I am biased. I spent eleven years at Southeastern Baptist Theological Seminary studying for an M.Div. and a Ph.D. I had a wonderful experience there in both degree programs. I met some lifelong friends. I learned many practical skills in preaching, exegesis, church administration, and leadership. I expanded my base of knowledge in the Bible, church history, theology, and philosophy from very little to a lot. I carry no debts from student loans. Overall, I’d say that my seminary experiences helped me immensely in many years of church work and teaching. And, lest I neglect to be entirely frank–a seminary presents me with a regular paycheck.
But seminary education is falling on hard times these days. There are some who say that seminary education is not necessary for the pastorate (e.g. Pastor Matt Chandler–see here). Others suggest that seminary education is superfluous, expensive, and outdated–and therefore, not necessary (see Jerry Bowers’ pieces in Forbes here and here).
First, let’s look at some of the critiques of seminary education, and I will go on record as agreeing with them in principle.
1. Seminary education is expensive and many students take on huge amounts of debt going to school for a minimum of three years in M.Div. studies, and do not get paid much when they get into church work. (Amen!)
2. Seminaries are often professored by haughty, out-of-touch, cold, and unapproachable academics who couldn’t minister their way out of a wet paper bag.
3. The curriculum in seminaries is often too focused on irrelevant and obsolete issues, while skills and content that really need to be taught are neglected or de-emphasized.
4. One does not need a seminary education to be an effective pastor–note that Jesus, the apostles, and Matt Chandler (avg. weekly attendance at 8000 in 2010, according to Thom Rainer) do not have seminary degrees.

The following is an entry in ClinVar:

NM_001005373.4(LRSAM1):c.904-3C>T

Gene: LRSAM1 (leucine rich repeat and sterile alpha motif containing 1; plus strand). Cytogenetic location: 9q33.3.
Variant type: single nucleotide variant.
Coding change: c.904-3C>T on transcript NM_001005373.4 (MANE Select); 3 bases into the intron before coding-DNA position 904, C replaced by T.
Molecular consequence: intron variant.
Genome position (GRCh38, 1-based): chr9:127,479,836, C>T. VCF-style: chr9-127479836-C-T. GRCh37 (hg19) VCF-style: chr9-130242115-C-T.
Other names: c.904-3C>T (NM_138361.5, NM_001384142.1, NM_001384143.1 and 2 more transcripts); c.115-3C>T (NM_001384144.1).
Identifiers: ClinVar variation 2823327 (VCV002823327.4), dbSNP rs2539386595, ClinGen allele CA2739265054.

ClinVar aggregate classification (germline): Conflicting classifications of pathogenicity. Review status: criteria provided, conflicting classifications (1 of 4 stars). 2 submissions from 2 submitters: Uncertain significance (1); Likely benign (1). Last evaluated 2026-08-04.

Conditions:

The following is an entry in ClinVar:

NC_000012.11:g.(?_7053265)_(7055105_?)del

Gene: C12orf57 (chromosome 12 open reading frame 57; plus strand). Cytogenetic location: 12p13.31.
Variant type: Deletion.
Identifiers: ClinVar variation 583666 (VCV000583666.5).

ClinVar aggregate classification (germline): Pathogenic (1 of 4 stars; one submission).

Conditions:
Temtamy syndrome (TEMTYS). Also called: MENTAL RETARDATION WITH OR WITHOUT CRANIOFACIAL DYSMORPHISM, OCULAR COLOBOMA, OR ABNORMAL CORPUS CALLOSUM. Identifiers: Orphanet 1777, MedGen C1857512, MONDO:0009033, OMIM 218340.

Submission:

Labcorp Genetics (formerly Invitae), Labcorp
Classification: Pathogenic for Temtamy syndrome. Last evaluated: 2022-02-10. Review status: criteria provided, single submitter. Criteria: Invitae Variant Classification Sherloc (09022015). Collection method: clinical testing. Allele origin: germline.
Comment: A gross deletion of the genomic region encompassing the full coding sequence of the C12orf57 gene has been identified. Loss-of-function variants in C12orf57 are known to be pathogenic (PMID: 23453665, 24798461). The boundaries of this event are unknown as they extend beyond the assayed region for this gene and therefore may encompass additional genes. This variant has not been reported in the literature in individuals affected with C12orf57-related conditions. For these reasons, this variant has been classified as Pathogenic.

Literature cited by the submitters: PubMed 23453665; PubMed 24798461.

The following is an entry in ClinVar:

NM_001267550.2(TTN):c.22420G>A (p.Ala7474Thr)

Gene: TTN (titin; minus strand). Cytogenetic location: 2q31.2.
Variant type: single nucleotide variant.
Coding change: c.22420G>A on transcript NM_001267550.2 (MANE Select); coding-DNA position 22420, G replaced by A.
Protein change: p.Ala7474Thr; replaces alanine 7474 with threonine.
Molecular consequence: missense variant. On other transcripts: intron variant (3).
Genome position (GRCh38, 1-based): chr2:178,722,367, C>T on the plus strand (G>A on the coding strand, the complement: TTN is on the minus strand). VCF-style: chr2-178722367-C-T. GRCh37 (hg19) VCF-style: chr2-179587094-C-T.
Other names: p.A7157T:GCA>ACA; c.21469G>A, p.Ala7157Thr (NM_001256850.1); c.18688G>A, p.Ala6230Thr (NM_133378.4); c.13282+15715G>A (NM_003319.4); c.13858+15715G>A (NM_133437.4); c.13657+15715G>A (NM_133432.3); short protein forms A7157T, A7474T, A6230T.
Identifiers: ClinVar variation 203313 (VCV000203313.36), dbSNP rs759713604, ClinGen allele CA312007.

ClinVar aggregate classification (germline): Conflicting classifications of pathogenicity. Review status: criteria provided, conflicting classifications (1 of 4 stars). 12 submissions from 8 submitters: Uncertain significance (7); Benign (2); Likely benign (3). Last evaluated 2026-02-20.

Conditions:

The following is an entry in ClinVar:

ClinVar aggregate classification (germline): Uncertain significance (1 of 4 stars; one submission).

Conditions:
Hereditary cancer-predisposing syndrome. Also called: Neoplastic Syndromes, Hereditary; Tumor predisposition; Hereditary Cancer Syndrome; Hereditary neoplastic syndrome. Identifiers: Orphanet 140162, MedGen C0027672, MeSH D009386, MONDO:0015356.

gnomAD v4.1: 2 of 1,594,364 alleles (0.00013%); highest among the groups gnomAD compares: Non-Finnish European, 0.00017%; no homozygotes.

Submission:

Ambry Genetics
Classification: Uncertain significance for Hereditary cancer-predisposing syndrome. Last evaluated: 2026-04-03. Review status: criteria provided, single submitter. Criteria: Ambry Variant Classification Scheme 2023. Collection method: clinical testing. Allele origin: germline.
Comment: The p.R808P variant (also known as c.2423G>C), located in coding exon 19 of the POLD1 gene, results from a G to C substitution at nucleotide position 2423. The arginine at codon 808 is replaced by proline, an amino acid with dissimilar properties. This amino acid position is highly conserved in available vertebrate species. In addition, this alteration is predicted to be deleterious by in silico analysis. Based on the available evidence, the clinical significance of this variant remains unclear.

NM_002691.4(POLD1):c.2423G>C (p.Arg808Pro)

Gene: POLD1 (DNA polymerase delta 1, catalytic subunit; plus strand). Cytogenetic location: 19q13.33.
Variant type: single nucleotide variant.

5. Many seminary students have terrible experiences–they get lost spiritually, their families break up, they go broke, they don’t have the innate skills to do ministry, and many either drop out of school or they work in secular fields.
6. In the information age, someone who is motivated can self-educate in theology, history, the languages, and philosophy. There is no need for formal education when so many resources are available for free.
7. It is not legally necessary to have a seminary education to go into the pastorate, as it is to practice medicine or law.
8. The old model for seminary education, whereby churches support seminaries financially and send them students, is becoming obsolete with the de-centralization of financial and human resources for ministry.
9. Many who have earned seminary degrees have no business working in churches. Many who do not have seminary degrees seem to be born for the pastorate.
There are probably other valid critiques of seminary education, but these will do for now. Let me say again that I agree, at least in part, with all nine critiques.
1. Church work isn’t like medical school or law school. Lawyers and doctors make a great deal more once they get employment than pastors and missionaries do. That’s a fact! Seminary education is not as expensive as law and medical school on average, but it still involves the expense of many thousands of dollars over at least three years. That is significant for most people who are going into the ministry.
2. It seems that there are few professions that can have more arrogant people per square inch than in academia. Sadly, that is also often the case in Christian academia. I have had my share of seminary professors who were not at all Christian in the way they dealt with people. This can be exceedingly dismaying and discouraging for students studying to be ministers.
3. Irrelevant coursework is the bane of the seminary student. And it is true that a lot of required courses in seminary suffer violently from the “so what” syndrome. Irrelevant coursework is indeed the serial killer of morale in seminary.
4. Jesus did not have a seminary degree, it’s true. Neither does Matt Chandler. For many, these facts alone settle the argument.
5. Anybody who has been to seminary has the images of those students’ faces etched in their memories. And those memories are the ones we try to forget, and literally pray they aren’t repeated in our own experience.
6. iTunes U is a truly amazing resource. How can all this really be free??
7. Here’s another reason why we must contend for religious freedom and the First Amendment.
8. Can’t deny this, as much as I would very much like to–to paraphrase George C. Scott as Patton, “How I hate the twenty-first century!”
9. How many churches have had to suffer under a seminary graduate’s leadership that had no clue how to love people and be Jesus to the community? More than can be counted, no doubt.
Next post: answering these nine arguments against seminary education.